I was unable to attend the launch of the F1-75, but Italian media reports that Charles Leclerc, Carlos Sainz and everybody else seemed very positive. Of course, I think that’s the case for every team at the start of every season! Let’s see which of them still feel the same way after they’ve got some kilometres under their belts.
I’ve had a good look at the car – or at least, the version that was unveiled at the launch – and from what I’ve seen so far, most teams’ designs appear quite similar, a consequence of the very tight nature of the regulations. AlphaTauri has done some intriguing work at the rear of its car, where the sidepods meet the diffuser, while Ferrari also has some interesting sidepod details, with an unusually shaped air intake and a U-shaped channel along the top – a different approach to cooling architecture, but obviously we won’t know the benefits or otherwise until the cars have done some serious testing.
It’s worth making the point that teams will definitely benefit from having at least one very experienced driver who can give reliable feedback in the early stages of the year, because the concept of the cars is so radically changed from the past few years, with revised aero, bigger wheels and so on. Drivers are going to play a particularly crucial role in making sure their team finds good technical solutions – having a Lewis Hamilton, Fernando Alonso or Sebastian Vettel in your line-up should be an advantage, but I think Ferrari will be OK because Leclerc and Sainz are both now seasoned campaigners. The one thing you don’t need is to be taken in the wrong development direction from day one, because that will cost both lap time and money.
There is optimism in Italy, of course. Every team began with a completely clean sheet when they commenced work on their 2022 designs, so lots of people here are hoping this will give Ferrari a chance to return to winning ways. In my view, Ferrari hasn’t been terribly competitive for a couple of years – except in 2019, when as we know they might have been running something slightly irregular [thought to be related to the fuel-flow regulations] and subsequently had to strike some kind of deal with the FIA. Despite that, the team hasn’t tried to hire an Adrian Newey-like engineering figure from elsewhere, somebody who could take them in a different direction in terms of design philosophy. The 2022 car has been shaped by the same team responsible for the last couple of cars, which haven’t been title contenders, and that could be critical…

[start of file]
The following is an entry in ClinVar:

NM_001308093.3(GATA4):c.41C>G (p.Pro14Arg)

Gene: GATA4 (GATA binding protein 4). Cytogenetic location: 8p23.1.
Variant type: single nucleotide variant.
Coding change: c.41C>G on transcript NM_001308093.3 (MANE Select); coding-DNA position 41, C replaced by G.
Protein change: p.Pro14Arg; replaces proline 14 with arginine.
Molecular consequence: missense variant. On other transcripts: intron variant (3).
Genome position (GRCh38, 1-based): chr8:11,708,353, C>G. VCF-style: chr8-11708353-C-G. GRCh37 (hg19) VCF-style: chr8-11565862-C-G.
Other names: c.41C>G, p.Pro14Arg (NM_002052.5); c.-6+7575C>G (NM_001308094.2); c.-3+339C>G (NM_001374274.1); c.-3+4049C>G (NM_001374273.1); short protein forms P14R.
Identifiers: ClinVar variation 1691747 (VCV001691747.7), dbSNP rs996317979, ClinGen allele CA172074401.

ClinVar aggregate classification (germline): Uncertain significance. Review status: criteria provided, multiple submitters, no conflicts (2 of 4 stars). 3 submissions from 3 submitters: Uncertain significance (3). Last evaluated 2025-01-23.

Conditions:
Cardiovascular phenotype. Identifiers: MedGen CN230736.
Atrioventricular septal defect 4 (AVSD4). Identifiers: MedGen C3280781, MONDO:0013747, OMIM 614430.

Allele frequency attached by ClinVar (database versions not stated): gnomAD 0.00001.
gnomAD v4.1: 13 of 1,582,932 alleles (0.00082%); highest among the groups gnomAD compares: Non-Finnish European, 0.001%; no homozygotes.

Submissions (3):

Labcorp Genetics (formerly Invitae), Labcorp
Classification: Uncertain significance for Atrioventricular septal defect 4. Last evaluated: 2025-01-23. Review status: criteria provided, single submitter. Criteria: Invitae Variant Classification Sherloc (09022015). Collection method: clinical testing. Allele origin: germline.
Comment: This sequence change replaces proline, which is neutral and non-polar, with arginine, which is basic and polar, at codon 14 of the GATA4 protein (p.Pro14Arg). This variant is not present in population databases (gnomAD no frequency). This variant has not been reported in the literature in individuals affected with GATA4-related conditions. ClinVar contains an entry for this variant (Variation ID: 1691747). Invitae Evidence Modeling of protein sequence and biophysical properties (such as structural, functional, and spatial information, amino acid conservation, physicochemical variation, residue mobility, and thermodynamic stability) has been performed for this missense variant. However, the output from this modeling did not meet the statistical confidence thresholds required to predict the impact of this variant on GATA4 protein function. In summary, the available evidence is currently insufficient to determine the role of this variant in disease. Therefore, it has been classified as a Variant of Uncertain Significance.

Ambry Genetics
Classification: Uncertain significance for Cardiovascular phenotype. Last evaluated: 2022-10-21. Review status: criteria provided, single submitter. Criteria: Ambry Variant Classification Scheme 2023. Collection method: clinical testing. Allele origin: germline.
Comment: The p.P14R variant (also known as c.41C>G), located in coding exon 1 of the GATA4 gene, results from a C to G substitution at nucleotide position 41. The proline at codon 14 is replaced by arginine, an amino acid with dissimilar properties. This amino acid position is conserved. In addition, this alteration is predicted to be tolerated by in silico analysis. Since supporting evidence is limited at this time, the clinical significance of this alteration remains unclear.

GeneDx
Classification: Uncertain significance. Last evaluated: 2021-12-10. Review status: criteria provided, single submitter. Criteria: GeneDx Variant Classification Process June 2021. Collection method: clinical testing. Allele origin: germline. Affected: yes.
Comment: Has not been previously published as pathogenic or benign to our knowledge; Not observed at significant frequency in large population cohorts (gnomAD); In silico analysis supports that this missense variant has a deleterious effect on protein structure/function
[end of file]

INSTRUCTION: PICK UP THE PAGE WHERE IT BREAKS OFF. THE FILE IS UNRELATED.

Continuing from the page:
This will be Mattia Binotto’s fourth season as team principal. Ferrari generally gives its managers three to four years to prove they can run a winning team, but beyond that pressure tends to build in the press – and among the public – and that can sometimes trigger changes. There was a bit of an earthquake at Ferrari when Sergio Marchionne joined as chairman [September 2014 until shortly before his death in July 2018] and decided to switch to an all-Italian management, the return of an older-style philosophy.But we know how cosmopolitan a business Formula 1 has become, and generally you need outside influences and a broader range of ideas – most teams have a much more international outlook.
There is, though, one thing that removes some of the pressure because the commercial side of Ferrari is very strong at the moment. The sales figures are incredible – as soon as a new road car is launched, the order book is immediately full for the next two years or so. It’s incredible. This doesn’t seem to be affected by how the team performs, which illustrates the brand’s current strength in the overall scheme of things. It’s a big contrast to when I signed for the team in 1992 – that season’s F1 car was a disaster and the same was true of the commercial side. I have very clear memories of arriving in Maranello and noticing that the parking area around the factory was full of unsold Ferraris!
Ivan Capelli raced with Scuderia Ferrari in 1992